Found in Translation: Sofia Coppola’s Romance without Words

Revisiting the director’s breakthrough film without the dialogue.
By  · Published on January 2nd, 2017

Revisiting the director’s breakthrough film without the dialogue.

Love, if it is true, has no language. True love is communicated by unspoken things: meaningful glances, impactful silences, unknowable emotions. True love is a feeling, it is a state of being and not necessarily intended to be communicated to those who aren’t in it with you. True love is unique, it is as individual as those under its spell, and it is distinct every single time it happens, like a snowflake: no two loves are alike.

Take Sofia Coppola’s Lost in Translation: most everyone who has seen it would agree that it is far from your typical romance, not just because of the May-December age difference between Charlotte and Bob, but because it’s not overtly romantic, there’s no great love affair depicted in the film, just two lonely people getting to know each other and in the process abolishing some of their loneliness. Are they in love at picture’s end? That’s open to interpretation, but for myself, I like to think they are, though not in that kind of all-consuming, passionate way we typically equate with love, but perhaps something deeper, something more meaningful, and something that was never supposed to ignite in passion but instead was meant to sustain them as they separate and get back to their actual lives.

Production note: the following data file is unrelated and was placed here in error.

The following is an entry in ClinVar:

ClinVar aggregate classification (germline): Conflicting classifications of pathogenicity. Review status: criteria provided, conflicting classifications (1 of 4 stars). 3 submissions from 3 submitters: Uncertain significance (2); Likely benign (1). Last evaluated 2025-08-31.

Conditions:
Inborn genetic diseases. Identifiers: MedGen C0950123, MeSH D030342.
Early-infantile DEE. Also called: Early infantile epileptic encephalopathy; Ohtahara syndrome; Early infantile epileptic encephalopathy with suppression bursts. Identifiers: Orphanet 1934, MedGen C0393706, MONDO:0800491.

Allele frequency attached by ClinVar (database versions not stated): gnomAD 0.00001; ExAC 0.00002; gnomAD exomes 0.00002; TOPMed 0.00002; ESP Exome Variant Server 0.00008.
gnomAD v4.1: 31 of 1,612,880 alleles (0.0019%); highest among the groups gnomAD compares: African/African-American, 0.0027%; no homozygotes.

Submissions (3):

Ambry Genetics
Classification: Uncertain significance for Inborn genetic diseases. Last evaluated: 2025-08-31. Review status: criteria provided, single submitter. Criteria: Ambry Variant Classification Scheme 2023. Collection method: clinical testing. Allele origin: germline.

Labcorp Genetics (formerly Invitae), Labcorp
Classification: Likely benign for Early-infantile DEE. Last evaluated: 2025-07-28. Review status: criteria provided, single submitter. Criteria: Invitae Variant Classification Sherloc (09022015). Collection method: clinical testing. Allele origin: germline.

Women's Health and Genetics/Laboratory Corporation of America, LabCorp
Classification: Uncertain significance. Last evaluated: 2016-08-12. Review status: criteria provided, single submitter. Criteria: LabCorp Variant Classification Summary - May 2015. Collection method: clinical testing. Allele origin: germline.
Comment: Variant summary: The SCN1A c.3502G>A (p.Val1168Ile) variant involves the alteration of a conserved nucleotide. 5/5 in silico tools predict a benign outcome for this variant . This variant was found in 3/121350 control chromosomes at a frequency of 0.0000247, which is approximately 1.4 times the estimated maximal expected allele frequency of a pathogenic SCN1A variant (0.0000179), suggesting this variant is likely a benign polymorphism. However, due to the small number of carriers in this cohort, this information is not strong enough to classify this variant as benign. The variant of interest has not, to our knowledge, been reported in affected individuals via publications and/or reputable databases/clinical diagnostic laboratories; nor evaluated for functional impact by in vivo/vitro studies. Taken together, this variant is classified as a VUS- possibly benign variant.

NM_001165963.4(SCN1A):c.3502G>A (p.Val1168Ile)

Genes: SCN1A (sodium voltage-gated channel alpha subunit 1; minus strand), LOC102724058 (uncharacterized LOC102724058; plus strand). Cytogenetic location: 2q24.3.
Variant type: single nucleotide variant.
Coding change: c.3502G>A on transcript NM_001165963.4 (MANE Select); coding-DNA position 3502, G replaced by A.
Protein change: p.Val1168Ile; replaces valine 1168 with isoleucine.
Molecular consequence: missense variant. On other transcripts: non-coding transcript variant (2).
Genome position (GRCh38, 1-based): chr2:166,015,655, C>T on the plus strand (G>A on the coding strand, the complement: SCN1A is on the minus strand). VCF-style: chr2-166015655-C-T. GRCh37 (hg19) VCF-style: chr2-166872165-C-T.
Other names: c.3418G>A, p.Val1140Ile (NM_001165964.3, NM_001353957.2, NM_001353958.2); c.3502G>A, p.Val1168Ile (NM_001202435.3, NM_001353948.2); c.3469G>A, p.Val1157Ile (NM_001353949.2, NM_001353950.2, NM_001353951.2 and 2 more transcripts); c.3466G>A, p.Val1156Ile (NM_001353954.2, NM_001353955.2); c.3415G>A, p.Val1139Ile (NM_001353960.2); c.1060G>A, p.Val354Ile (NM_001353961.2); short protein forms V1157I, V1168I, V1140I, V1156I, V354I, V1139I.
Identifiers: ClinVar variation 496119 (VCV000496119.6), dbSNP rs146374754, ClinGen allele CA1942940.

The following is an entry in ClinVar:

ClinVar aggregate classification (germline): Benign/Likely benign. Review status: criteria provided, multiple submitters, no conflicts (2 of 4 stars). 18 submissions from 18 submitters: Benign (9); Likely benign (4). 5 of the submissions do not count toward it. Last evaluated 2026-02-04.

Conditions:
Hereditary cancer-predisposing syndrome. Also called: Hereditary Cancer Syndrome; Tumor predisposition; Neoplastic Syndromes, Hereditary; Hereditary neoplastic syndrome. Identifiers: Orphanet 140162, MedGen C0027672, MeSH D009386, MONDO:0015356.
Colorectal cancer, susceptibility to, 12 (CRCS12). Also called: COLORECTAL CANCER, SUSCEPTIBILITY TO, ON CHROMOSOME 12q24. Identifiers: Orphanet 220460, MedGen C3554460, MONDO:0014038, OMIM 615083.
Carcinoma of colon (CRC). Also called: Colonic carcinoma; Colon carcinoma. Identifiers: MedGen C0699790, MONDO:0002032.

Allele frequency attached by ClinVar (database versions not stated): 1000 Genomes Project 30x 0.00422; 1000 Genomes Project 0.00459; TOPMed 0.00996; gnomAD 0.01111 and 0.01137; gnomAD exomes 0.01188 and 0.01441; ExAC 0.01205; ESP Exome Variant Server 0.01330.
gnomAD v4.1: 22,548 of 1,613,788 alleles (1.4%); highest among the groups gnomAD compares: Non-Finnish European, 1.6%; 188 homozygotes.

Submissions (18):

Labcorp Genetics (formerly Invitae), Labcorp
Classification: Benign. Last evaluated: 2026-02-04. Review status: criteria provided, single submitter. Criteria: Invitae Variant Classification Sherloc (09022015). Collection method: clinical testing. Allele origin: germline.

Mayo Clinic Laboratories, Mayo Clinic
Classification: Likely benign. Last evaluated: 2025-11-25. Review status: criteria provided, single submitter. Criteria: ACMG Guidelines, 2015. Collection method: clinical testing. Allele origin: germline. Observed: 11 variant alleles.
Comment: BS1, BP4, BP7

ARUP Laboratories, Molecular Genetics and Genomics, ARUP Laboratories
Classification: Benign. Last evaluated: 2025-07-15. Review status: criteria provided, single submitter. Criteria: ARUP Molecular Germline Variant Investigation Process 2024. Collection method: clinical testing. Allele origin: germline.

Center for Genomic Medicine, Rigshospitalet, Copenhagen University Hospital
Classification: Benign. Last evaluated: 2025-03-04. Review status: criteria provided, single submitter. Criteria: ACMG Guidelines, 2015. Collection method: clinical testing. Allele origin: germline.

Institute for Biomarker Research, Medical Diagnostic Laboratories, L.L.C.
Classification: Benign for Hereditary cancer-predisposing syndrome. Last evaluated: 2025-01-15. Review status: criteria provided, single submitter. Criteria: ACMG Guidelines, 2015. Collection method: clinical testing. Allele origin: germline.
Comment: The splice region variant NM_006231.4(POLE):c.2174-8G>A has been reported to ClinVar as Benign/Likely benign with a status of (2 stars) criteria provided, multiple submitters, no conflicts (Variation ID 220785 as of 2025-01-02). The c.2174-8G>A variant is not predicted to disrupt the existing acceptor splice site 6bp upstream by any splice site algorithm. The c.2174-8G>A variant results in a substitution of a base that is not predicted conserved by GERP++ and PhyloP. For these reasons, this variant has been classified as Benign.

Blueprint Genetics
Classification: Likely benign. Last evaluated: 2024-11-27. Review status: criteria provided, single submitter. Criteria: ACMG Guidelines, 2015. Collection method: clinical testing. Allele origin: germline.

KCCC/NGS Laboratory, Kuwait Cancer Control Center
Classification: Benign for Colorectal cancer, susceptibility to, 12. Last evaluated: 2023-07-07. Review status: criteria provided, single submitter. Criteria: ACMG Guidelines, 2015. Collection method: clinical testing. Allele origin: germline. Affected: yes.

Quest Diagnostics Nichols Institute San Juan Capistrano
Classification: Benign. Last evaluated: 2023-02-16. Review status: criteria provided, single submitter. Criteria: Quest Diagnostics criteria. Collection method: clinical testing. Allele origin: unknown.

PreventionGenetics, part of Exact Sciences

But regardless of the destiny of their relationship, there is no denying the impact Bob and Charlotte have upon each other. Theirs is most certainly a true love, if not a romantic one, and that was demonstrated most deftly by the actors not via the Oscar-winning dialogue of Ms. Coppola, but in the unspoken moments, the shared, pregnant pauses in their conversations, the knowing looks and lingering glances between them, and, in short, the comfortable silences in which they co-exist.

Last month we brought you a video from Cinemablend in which all the dialogue had been removed from particular scenes of Quentin Tarantino’s Pulp Fiction to reveal the power of that film found between the – again – Oscar-winning dialogue. This time around, Lost in Translation gets the same treatment with similar results: a powerful story made more so by what isn’t said, but rather by what is communicated in raw emotion between the actors and the silences they assume. The result is an eloquent and emotionally verbose few scenes that remind us there’s more to love than expected platitudes and heartfelt expressions; sometimes it’s what we don’t say that boasts of our love the loudest.

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